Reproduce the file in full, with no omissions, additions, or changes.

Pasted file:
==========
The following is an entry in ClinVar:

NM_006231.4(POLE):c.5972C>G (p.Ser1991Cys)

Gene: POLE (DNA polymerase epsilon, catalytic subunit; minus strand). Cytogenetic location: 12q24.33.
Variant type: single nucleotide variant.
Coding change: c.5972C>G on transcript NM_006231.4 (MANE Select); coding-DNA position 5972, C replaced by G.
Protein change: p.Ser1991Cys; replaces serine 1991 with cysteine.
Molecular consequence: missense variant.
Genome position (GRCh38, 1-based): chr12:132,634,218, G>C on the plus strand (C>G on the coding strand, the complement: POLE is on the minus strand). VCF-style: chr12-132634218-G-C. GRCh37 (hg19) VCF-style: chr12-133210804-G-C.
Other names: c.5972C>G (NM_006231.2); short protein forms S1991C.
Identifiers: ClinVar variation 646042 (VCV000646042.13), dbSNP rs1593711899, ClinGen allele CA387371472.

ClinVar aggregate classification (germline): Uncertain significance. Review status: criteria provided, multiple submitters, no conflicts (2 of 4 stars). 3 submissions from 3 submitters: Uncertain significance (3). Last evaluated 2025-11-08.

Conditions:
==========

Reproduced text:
The following is an entry in ClinVar:

NM_006231.4(POLE):c.5972C>G (p.Ser1991Cys)

Gene: POLE (DNA polymerase epsilon, catalytic subunit; minus strand). Cytogenetic location: 12q24.33.
Variant type: single nucleotide variant.
Coding change: c.5972C>G on transcript NM_006231.4 (MANE Select); coding-DNA position 5972, C replaced by G.
Protein change: p.Ser1991Cys; replaces serine 1991 with cysteine.
Molecular consequence: missense variant.
Genome position (GRCh38, 1-based): chr12:132,634,218, G>C on the plus strand (C>G on the coding strand, the complement: POLE is on the minus strand). VCF-style: chr12-132634218-G-C. GRCh37 (hg19) VCF-style: chr12-133210804-G-C.
Other names: c.5972C>G (NM_006231.2); short protein forms S1991C.
Identifiers: ClinVar variation 646042 (VCV000646042.13), dbSNP rs1593711899, ClinGen allele CA387371472.

ClinVar aggregate classification (germline): Uncertain significance. Review status: criteria provided, multiple submitters, no conflicts (2 of 4 stars). 3 submissions from 3 submitters: Uncertain significance (3). Last evaluated 2025-11-08.

Conditions: